Performance With an Adhesive Bone Conduction Device in Active Transcutaneous Bone Conduction Implant Users.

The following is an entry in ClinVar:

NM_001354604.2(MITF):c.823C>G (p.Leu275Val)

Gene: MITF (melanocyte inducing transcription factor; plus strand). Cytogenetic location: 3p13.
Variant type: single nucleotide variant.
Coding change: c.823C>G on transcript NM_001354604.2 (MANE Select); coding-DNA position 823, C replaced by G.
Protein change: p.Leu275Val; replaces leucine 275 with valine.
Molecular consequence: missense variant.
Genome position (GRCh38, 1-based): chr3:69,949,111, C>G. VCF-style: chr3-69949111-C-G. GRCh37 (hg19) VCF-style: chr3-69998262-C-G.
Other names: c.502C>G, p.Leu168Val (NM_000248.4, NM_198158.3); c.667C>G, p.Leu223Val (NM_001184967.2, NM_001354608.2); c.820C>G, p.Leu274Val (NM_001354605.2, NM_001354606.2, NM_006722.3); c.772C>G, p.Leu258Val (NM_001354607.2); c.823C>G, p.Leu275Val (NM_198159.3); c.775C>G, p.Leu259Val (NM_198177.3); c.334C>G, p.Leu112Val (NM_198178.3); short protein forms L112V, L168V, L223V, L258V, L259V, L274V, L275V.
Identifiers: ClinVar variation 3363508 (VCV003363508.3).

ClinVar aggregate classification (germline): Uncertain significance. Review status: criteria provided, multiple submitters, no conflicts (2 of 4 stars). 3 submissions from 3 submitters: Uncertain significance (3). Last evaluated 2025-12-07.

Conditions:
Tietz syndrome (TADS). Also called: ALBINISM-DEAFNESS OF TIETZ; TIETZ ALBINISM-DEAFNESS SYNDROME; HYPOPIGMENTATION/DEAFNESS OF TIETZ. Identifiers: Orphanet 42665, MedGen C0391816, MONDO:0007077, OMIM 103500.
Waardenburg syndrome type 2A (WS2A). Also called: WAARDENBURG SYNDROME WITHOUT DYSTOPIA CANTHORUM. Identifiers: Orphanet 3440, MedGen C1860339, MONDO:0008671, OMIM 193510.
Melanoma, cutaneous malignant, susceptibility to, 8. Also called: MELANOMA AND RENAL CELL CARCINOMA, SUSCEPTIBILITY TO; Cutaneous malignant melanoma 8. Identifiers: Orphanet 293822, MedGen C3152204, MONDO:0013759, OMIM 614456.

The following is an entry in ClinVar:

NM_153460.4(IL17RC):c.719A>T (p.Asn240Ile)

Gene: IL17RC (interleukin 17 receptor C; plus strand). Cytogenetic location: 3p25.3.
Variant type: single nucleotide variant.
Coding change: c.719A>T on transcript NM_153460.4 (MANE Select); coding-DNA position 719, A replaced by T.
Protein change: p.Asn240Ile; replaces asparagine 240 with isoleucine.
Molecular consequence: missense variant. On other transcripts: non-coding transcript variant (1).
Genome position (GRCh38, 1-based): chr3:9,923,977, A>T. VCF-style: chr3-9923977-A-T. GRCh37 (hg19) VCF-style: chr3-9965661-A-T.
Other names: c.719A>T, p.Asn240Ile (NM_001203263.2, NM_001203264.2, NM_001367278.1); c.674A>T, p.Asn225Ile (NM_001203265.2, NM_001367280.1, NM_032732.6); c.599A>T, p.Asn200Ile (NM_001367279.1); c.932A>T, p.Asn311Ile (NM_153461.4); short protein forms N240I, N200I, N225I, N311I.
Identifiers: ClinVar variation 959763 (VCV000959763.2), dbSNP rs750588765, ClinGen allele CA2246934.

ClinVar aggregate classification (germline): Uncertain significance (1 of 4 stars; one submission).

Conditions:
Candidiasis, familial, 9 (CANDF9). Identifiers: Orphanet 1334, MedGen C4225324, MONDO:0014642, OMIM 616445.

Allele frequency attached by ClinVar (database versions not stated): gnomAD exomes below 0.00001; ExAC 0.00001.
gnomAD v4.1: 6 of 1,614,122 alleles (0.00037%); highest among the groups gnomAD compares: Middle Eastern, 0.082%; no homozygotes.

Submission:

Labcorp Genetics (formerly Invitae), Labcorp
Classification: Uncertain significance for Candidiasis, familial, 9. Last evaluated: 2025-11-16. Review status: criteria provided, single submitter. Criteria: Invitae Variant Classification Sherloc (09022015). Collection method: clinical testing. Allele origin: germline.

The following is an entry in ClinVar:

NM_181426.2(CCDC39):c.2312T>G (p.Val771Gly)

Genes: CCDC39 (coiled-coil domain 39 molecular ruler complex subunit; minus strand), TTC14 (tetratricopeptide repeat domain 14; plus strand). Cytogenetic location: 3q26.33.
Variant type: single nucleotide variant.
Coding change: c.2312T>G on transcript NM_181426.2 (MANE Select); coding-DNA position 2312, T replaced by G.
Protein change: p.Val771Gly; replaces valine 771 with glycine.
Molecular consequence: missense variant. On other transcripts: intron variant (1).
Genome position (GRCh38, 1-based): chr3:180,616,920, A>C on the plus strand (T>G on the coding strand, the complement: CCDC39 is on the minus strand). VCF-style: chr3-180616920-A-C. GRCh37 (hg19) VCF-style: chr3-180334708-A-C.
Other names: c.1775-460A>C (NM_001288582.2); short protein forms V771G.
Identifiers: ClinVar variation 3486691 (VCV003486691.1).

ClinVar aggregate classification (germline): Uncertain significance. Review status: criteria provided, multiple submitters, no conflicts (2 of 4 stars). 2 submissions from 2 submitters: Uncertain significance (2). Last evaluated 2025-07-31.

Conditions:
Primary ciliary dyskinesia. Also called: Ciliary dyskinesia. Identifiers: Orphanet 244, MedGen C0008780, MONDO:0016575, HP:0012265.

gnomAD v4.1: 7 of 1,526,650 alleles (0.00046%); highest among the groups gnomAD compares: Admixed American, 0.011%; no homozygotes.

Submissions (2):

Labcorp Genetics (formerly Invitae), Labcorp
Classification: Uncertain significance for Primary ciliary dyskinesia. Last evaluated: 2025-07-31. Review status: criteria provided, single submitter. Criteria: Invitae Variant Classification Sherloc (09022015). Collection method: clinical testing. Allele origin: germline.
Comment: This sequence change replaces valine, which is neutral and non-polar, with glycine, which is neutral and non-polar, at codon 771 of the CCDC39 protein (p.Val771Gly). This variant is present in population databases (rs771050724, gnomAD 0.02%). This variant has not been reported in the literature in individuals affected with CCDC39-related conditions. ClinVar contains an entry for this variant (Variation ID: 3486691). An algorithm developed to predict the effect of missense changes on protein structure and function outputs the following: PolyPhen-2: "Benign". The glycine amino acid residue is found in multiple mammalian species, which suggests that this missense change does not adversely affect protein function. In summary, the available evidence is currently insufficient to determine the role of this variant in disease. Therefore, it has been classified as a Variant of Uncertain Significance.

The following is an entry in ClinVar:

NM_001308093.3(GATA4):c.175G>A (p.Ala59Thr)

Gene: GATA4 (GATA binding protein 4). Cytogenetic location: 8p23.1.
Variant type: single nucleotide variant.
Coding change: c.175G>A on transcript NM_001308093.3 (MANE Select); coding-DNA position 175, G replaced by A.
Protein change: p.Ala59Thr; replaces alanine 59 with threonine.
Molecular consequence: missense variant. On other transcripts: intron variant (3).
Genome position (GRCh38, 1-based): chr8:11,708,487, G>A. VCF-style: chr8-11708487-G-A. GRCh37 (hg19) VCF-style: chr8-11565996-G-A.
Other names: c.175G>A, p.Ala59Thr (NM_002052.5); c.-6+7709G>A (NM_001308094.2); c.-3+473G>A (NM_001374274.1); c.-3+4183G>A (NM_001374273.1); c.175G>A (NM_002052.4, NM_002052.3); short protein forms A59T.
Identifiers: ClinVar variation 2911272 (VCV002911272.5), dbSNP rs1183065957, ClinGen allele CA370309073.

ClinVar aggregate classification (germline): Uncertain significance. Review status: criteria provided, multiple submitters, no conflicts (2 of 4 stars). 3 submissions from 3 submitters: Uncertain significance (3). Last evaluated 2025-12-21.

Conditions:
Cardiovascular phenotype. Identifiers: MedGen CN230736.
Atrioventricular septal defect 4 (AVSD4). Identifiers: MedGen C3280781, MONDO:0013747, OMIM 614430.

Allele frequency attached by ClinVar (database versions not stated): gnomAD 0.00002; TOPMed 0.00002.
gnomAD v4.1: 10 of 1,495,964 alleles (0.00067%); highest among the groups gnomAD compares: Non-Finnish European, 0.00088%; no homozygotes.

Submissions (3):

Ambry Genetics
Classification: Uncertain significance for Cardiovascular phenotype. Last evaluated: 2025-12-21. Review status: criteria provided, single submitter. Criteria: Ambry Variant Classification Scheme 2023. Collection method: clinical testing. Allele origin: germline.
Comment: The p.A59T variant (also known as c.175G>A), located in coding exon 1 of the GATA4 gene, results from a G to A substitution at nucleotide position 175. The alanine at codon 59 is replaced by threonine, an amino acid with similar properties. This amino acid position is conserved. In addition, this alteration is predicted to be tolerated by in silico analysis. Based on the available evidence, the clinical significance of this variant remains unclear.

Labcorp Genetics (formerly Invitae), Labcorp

The aim of this study was to evaluate the performance and limits of an adhesive bone conduction hearing aid in patients implanted with an active transcutaneous bone conduction implant. Therefore, hearing performance and subjective benefit of patients with mixed and conductive hearing loss were assessed with both bone conduction devices.This cohort study was conducted at a tertiary care center. Fifteen subjects, who had been implanted with an active transcutaneous device previously, were included and used the adhesive hearing device for 3 weeks instead of the implant. Subjects underwent two sets of audiological tests as well as assessments of quality of life at the beginning and at the end of the testing period.Audiological results showed a significantly greater improvement in regards to functional hearing gain and word recognition scores with the transcutaneous bone conduction device than the nonimplantable adhesive device. Regression analysis showed a trend toward greater improvement with the transcutaneous device compared with the adhesive device in patients with an increasing bone conduction threshold. Hearing-specific and general quality-of-life questionnaires revealed no significant difference between the two devices.Patients with mixed or conductive hearing loss experience hearing gain with both, the adhesive device and the active transcutaneous device. The adhesive device may be a valuable alternative to the active transcutaneous device, depending on the individual bone conduction threshold.